Rape – Any form of sexual penetration to which one person (typically women) of the two involved has not consented

Reproductive coercion – “Reproductive coercion is a form of domestic violence, also known as intimate partner violence, where behaviour concerning reproductive health is used to maintain power, control and domination within a relationship and over a partner through an unwanted pregnancy” (source:

Sexual assault – “A range of criminal acts that are sexual in nature, from unwanted kissing and touching to groping and rape. A broader version of this is ‘sexual violence’, which can include acts that are not necessarily ‘criminal’, such as false promises, insistent pressure, abusive comments or reputational threats to coerce sex acts.”

Sexual harassment – “Sexual harassment includes requests for sexual favours, sexual advances or other sexual conduct when (1) submission is either explicitly or implicitly a condition affecting decisions; (2) the behaviour is sufficiently severe or pervasive as to create an intimidating, hostile or repugnant environment; or (3) the behaviour persists despite objection by the person to whom the conduct is directed”

Shadow-banning – When a person is banned fully or partially from a forum such that their posts and/or responses to others’ comments aren’t visible, effectively silencing them (a synonym of thread-banning in the context of Twitter)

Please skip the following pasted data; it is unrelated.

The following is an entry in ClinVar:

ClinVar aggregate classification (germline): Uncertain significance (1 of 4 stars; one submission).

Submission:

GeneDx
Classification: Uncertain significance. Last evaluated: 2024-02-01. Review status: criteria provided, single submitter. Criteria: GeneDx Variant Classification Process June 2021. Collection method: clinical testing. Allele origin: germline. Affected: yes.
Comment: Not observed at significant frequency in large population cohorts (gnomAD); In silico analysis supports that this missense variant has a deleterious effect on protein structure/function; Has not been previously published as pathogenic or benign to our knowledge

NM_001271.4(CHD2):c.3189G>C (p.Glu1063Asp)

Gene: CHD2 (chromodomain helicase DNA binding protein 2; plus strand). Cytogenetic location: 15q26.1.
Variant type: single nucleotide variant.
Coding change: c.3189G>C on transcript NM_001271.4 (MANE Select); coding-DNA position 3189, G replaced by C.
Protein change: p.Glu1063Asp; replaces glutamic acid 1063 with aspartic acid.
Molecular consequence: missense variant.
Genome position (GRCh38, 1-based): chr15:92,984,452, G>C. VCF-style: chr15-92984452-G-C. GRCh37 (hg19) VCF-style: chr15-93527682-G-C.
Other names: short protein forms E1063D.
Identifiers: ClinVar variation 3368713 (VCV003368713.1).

Stalking – “A repetitive pattern of unwanted, harassing or threatening behaviour committed by one person against another. Acts include: telephone harassment, being followed, receiving unwanted gifts, and other similar forms of intrusive behavior”

Stealthing – When a man agrees to wear a condom during sexual intercourse but doesn’t actually do it

Triggering – The provocation of “an intense emotional and psychological reaction” by reminders of a past traumatic event.

Victim-blaming – Blaming the victim for being the cause of their victimhood, instead of blaming the perpetrator

Virtue-signalling – To loudly advertise one’s own virtues, often disguised as anger or outrage, and as a camouflage for essentially talking about how one is a good person.

Vishakha Guidelines – A set of procedural guidelines instituted by the Supreme Court of India in Vishakha and others v. State of Rajasthan, 1997, that define sexual harassment at the workplace and provide safeguards against it; superseded by the Sexual Harassment of Women at Workplace (Prevention, Prohibition and Redressal) Act, 2013 (also see ICC)